By: Miguel Sepulveda, Marine Biologist *
Kappaphycus alvarezii, a species cultivated in at least 30 countries, is the main raw material for obtaining kappa carrageenan, an odorless, tasteless powder widely used in the food and cosmetics industry. In 2017, Brazil imported about 2,500 tons of Carrageenan valued at USD 22 million. This article analyses the potential that the Brazilian coast has for developing a sustainable seaweed farming industry with very postivie socioeconomic impacts in the region.
According to FAO (Fish STAT 2012), in 2010, volumes of the order of 160,000 tons of Kappaphycus alvarezii seaweed were produced, with the main producing countries being the Philippines (89,000 tons), Indonesia (61,000 tons), Malaysia (4,000 ton), Vietnam (2,200 tons), Tanzania (1,500 tons), Kiribati (1,100 tons), China (800 tons) and India (400 tons).
In this context, Kappaphycus alvarezii, a species cultivated in at least 30 countries, is the main raw material for obtaining kappa carrageenan, an odorless, tasteless powder widely used in the food and cosmetics industry.
In 2017, Brazil imported about 2,500 tons of Carrageenan valued at USD 22 million. Across the world, the main Carrageenan producing industries are:
• FMC BioPolymer, Hercules and Cargill (USA);
• Shemberg, Marcel (Philippines);
• Degussa SKW (Germany);
• CP Kelco (Denmark);
• Gelymar and Danisco (Chile);
• Rhodia Food (France) and Ceamsa (Spain).
Seaweed farming of Kappaphycus alvarezii in Brazil
A clone of the K. alvarezii macroalgae from Japan was brought in 1995 by USP researcher Edison José de Paula, who introduced it experimentally in Ubatuba Island, north coast of São Paulo. The introduction of a species from another country was a response to the lack of native algae that was economically viable for mariculture.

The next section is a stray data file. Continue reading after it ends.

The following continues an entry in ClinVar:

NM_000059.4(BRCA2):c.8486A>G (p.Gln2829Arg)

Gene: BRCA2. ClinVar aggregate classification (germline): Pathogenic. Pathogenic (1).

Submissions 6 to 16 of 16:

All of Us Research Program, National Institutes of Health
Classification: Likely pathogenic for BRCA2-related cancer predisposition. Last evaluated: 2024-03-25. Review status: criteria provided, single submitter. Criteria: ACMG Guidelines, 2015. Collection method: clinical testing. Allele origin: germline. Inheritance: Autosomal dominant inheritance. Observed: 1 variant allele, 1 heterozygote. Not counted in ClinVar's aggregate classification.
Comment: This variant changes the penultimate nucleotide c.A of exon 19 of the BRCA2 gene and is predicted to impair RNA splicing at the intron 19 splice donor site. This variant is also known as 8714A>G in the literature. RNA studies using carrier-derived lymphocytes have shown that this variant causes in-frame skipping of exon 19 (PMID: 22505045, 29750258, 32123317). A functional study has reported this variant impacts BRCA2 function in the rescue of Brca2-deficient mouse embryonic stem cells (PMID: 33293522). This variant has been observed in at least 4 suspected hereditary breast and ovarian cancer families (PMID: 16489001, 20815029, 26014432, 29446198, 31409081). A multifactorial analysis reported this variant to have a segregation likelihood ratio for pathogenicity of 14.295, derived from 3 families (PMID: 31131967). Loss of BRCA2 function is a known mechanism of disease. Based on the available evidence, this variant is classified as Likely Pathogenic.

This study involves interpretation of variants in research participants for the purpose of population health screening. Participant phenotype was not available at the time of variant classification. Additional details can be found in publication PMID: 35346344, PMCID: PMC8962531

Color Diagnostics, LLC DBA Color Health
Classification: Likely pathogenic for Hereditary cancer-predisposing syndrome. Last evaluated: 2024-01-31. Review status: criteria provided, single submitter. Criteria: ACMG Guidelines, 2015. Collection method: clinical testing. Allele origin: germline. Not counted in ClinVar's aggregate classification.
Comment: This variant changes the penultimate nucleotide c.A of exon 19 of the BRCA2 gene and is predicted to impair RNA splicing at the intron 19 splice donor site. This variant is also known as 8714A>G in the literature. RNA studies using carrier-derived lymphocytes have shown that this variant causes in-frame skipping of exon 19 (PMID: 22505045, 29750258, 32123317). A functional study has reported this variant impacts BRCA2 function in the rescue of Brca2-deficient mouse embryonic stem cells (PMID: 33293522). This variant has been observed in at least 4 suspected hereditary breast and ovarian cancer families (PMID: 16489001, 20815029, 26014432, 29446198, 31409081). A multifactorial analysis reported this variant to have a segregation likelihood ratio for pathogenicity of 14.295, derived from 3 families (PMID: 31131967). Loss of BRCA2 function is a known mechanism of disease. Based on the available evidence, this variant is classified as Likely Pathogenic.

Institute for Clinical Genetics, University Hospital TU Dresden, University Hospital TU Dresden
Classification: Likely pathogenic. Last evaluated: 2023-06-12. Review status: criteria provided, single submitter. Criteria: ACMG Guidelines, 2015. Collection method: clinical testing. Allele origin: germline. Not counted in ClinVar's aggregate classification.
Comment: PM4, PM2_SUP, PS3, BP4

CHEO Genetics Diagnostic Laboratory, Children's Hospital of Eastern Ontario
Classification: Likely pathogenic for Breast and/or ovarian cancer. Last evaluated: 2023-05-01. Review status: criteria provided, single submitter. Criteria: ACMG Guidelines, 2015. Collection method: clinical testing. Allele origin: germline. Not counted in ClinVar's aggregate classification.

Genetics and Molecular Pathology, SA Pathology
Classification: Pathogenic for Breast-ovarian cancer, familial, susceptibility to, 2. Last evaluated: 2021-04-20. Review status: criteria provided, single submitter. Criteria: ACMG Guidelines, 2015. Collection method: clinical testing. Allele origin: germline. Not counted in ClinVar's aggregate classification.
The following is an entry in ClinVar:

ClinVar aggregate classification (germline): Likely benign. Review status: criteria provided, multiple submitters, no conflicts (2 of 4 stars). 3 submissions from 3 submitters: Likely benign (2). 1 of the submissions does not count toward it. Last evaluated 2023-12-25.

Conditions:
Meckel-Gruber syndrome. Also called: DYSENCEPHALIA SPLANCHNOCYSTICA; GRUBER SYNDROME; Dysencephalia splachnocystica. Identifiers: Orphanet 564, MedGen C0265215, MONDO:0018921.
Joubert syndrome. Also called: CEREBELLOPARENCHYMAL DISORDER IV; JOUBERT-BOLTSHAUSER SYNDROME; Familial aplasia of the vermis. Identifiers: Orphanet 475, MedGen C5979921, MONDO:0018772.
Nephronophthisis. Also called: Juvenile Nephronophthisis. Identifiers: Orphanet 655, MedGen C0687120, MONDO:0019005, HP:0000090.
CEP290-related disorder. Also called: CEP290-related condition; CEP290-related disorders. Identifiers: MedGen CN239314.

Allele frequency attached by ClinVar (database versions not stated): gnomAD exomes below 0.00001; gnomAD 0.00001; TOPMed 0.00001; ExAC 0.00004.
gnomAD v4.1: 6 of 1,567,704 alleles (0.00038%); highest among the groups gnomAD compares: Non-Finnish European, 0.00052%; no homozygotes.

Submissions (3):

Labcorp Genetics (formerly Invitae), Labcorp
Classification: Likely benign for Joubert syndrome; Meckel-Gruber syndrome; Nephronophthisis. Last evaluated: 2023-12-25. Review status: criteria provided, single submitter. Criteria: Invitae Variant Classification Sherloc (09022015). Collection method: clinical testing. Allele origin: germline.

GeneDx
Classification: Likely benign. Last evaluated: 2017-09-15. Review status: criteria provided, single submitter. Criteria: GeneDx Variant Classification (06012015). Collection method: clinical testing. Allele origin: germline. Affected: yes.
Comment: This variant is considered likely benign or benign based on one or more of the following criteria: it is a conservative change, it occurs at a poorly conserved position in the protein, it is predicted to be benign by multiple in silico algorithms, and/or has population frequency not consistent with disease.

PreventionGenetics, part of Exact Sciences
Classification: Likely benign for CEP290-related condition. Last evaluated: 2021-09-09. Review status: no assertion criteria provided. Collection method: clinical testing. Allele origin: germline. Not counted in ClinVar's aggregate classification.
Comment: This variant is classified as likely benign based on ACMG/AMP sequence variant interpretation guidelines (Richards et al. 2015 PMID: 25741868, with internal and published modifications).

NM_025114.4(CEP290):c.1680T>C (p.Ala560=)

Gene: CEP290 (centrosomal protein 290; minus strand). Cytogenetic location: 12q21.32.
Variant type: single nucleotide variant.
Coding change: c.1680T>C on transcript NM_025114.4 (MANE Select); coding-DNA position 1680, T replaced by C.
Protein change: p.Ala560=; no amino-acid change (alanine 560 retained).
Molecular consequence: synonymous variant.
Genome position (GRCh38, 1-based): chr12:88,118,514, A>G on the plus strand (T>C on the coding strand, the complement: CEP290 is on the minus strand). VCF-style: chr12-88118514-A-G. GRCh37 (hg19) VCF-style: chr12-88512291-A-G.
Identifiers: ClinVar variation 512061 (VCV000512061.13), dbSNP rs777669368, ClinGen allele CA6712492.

“Since then, this species has proved to be an excellent choice since it is easyto-use and reproduce; it has a high daily growth rate and an attractive market value.”
It also generates direct employment and increases family income and represents guaranteed sales in the national market, besides the potential of commercialization with other countries that import large volumes of this species.
After a few years, in 1998, a second Venezuelan clone of K. alvarezii was introduced experimentally in Ilha Grande Bay, by the Marine Biologist Miguel Sepulveda in the south coast of the State of Rio de Janeiro, with the objective of testing the viability of mariculture in commercial scale, using a particular prototype of “Culture Raft.”
From then on, we saw the expansion of farming in Ilha Grande Bay, culminating in the emergence of the Sete Ondas Biomar Company, which, although now extinct, had an important role in leveraging the activity, maintaining for a few years production with 100 cultivation rafts in the region of Marambaia (RJ).
The seaweed farming in Ilha Grande Bay was supported by the Ministry of Fisheries and Aquaculture (MPA), by IBAMA, and by researchers from various institutions, who stimulated and collaborated with the activity regulation.
In 2008, after several environmental studies of universities and institutes, Normative Instruction No. 185 Brazilian Institute of Environment (IBAMA), was published in the Official Daily of the Union, authorizing and regulating the cultivation of the macroalgae K. alvarezii in the area between the Bay of Sepetiba (RJ) and Ilha Bela (SP).
“In the littoral of Santa Catarina, south of Brazil, the potential of this species’ mariculture has already been very promising, and this year is expected a release of IBAMA for the implantation of commercial farms.”
The studies carried out by researchers from UFSC and EPAGRI showed that the Santa Catarina coast has areas with the potential to produce about 730 tons of dry seaweed per year. In addition, there are technical indicators of productivity of the K. alvarezii cultivation in consortium with mollusks grown in this region, which further increases the success of the activity.